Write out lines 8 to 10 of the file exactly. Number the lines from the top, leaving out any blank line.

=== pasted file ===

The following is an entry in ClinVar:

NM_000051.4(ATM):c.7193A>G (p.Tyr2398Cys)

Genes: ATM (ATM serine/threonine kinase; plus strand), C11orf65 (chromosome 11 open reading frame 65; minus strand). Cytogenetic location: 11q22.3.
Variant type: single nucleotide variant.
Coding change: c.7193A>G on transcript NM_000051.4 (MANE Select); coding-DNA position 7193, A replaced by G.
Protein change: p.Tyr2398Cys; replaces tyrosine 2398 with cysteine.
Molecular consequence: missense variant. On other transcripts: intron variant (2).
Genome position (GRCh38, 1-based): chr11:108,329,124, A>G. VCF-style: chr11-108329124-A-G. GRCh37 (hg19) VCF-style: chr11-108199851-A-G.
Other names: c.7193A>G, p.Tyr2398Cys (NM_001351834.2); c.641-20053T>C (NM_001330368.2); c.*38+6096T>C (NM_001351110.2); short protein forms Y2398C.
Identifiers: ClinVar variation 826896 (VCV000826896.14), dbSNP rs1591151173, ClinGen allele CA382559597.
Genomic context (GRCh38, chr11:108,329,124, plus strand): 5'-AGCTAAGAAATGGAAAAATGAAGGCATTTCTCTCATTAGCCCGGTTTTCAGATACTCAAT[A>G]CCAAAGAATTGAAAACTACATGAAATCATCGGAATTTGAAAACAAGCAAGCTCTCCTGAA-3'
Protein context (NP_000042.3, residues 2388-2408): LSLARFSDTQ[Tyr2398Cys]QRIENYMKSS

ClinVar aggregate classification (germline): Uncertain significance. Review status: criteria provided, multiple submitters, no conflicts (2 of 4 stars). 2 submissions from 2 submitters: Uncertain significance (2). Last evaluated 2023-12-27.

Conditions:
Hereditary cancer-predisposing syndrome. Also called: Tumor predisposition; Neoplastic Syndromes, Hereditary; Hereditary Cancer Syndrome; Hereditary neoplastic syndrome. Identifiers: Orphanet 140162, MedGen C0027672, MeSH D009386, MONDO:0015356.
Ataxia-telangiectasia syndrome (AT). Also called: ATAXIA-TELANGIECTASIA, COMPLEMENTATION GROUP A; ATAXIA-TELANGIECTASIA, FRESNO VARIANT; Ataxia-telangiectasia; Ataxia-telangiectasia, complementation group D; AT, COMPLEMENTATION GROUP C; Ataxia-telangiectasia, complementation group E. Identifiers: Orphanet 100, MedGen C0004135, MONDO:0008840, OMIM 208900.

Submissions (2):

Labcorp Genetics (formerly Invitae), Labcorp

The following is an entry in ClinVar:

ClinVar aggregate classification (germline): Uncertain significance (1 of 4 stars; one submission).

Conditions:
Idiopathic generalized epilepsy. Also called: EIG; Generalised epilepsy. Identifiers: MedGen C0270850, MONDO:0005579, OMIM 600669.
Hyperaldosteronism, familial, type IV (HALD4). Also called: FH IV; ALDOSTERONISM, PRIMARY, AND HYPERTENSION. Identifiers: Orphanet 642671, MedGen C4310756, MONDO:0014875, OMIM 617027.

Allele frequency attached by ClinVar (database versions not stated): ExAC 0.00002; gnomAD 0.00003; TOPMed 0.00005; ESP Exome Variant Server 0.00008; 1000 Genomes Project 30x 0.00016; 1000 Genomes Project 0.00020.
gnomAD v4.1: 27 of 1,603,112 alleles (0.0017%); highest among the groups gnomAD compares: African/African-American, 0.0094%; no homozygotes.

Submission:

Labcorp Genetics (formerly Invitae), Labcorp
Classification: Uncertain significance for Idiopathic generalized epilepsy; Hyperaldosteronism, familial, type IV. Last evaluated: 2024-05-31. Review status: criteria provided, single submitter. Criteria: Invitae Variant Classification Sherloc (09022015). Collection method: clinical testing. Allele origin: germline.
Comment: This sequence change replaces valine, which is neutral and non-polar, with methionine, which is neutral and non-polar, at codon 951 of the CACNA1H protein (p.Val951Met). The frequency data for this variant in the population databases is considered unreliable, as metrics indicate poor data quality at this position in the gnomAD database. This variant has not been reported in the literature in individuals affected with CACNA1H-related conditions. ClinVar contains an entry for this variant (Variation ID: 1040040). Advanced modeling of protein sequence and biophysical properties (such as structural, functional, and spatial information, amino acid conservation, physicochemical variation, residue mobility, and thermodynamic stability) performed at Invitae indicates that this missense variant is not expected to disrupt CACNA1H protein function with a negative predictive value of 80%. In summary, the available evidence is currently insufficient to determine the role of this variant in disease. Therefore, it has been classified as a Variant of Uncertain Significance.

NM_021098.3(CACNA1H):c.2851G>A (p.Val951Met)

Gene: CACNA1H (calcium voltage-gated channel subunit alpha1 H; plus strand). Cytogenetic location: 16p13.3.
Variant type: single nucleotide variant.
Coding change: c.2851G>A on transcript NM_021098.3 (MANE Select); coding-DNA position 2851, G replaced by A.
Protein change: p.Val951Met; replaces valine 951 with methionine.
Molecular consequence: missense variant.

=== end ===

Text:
Genome position (GRCh38, 1-based): chr11:108,329,124, A>G. VCF-style: chr11-108329124-A-G. GRCh37 (hg19) VCF-style: chr11-108199851-A-G.
Other names: c.7193A>G, p.Tyr2398Cys (NM_001351834.2); c.641-20053T>C (NM_001330368.2); c.*38+6096T>C (NM_001351110.2); short protein forms Y2398C.
Identifiers: ClinVar variation 826896 (VCV000826896.14), dbSNP rs1591151173, ClinGen allele CA382559597.